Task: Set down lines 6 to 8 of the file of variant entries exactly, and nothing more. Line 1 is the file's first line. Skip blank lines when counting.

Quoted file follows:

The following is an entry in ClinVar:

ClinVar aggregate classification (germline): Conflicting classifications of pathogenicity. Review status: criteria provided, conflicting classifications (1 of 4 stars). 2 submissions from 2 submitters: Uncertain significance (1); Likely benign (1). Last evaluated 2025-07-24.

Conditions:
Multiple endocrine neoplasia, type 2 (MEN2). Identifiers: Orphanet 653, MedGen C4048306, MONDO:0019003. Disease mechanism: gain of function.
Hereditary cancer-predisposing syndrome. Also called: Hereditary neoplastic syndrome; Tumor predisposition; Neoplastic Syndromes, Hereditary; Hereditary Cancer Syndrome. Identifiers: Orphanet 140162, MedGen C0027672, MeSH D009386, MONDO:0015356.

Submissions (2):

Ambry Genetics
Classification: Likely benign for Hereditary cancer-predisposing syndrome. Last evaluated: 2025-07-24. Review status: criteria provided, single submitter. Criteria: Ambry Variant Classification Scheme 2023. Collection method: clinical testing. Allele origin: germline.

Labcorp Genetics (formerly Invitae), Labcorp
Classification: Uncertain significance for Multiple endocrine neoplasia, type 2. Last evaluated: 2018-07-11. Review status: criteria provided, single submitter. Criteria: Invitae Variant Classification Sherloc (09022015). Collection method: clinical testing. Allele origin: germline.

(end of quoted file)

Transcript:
Submissions (2):

Ambry Genetics
Classification: Likely benign for Hereditary cancer-predisposing syndrome. Last evaluated: 2025-07-24. Review status: criteria provided, single submitter. Criteria: Ambry Variant Classification Scheme 2023. Collection method: clinical testing. Allele origin: germline.